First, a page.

• FIG. 6 is a side cross-sectional view illustrating another embodiment concerning the way of mounting wires in the imaging apparatus related to the present disclosure, according to;
  • FIG. 7 is a side cross-sectional view illustrating an embodiment in which an imaging optical fiber is used in the imaging apparatus related to the present disclosure;
  • FIG. 8 is a partially enlarged perspective view illustrating a tip portion of the imaging apparatus related to the present disclosure, the tip portion including a spherical housing that accommodates a camera cone, with wire guides being provided along an outer wall surface of a cylindrical main body;
  • FIG. 9 is a partially enlarged side cross-sectional view illustrating a tip portion when the imaging apparatus shown in FIG. 8 is applied to a rigid endoscope; and
  • FIG. 10 is a partially enlarged side cross-sectional view illustrating a tip portion when an imaging apparatus is applied to a rigid endoscope, the imaging apparatus accommodating lighting optical fibers throughout the circumference of a gap between an outer peripheral surface of a cylindrical main body and an inner peripheral surface of a shell, in place of lighting LEDs incorporated into the camera cone of the imaging apparatus illustrated in FIGS. 8 and 9.
  • DETAILED DESCRIPTION OF THE PREFERRED EMBODIMENT
  • With reference to the drawings, hereinafter are described some embodiments of the present disclosure. However, the present disclosure shall not be limited to the embodiments described below. The components identical with or similar to each other between the drawings indicate that the components have the same configuration and thus the components are given the same reference numerals for the sake of omitting unnecessary explanation.
  • Referring to FIGS. 1 and 2, a reference numeral 1 indicates a spherical housing that holds therein an image-wise light receiving unit 5 that configures an imaging apparatus S related to the present embodiment. The image-wise light receiving unit 5 is based on a concept of including a solid-state image sensing device, such as a CCD (charge-coupled device) or a CMOS (complementary metal-oxide semiconductor), and an optical device that receives image-wise light and transmits the light to the solid-state image sensing device, as in a light-receiving surface provided in a front end portion of an optical fiber whose rear end portion is connected to the image sensing device.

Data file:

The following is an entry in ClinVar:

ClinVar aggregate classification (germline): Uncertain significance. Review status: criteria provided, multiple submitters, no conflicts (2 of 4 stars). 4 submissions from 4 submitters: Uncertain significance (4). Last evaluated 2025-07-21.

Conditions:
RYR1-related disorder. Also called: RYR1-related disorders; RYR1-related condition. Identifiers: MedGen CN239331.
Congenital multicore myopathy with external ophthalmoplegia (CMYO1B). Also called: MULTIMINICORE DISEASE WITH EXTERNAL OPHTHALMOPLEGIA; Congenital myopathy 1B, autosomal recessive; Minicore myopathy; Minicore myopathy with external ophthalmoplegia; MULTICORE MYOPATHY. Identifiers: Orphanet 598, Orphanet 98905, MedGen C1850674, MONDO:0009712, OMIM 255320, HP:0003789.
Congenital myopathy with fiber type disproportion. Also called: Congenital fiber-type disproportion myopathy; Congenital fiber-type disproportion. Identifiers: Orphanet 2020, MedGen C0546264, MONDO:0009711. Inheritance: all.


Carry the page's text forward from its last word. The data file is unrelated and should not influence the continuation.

• The spherical housing 1 is supported by a base 21 formed at one end portion of a cylindrical main body 2 that is formed into a cylindrical shape. The base 21 shall not be limited to this mode provided that the base enables the spherical housing 1 to freely move along the surface thereof. However, as will be described later, it is preferable to make use of an end portion of the cylindrical shape in order that a component for driving the spherical housing 1 is arranged at a position distanced from the spherical housing 1. In the present embodiment, the cylindrical main body 2 is formed into a bottomless cylindrical shape, but may be formed into a bottomed cylindrical shape provided that the free movement of the spherical housing 1 is ensured. However, when a bottomed cylindrical main body 2 is used, it is required, as will be described later, to provide an opening in the bottom for passing an imaging wire therethrough, the imaging wire being connected to the spherical housing 1, so that the imaging wire will not hinder the free movement.
  • The cylindrical main body 2 has an outer peripheral side face which is provided with through holes 22. Each through hole 22 functions as a drive-wire-position limiter that guides a drive wire 3, whose one end is fixed to the spherical housing 1, from the outer peripheral side face near the base 21 to an inner peripheral side face. The one end of the drive wire 3 is fixed to the spherical housing 1 by a fixing portion 31.
  • As shown in FIG. 2, each through hole 22 passes through the cylindrical main body 2 in a throat-like manner so as to be moderately inclined in the longitudinal direction of the cylindrical main body 2, with respect to a direction perpendicular to the thickness of the side face of the cylindrical main body 2. The through holes 22 opened with this form limit the moving direction of the respective drive wires 3 only to the longitudinal direction and realize a highly accurate performance of the spherical housing 1 which is driven with the movement of the drive wires 3. The cylindrical main body 2 has the inner peripheral side face provided with wire guides 23, each of which guides the corresponding drive wire 3 passing through the corresponding through hole 22 in the longitudinal direction.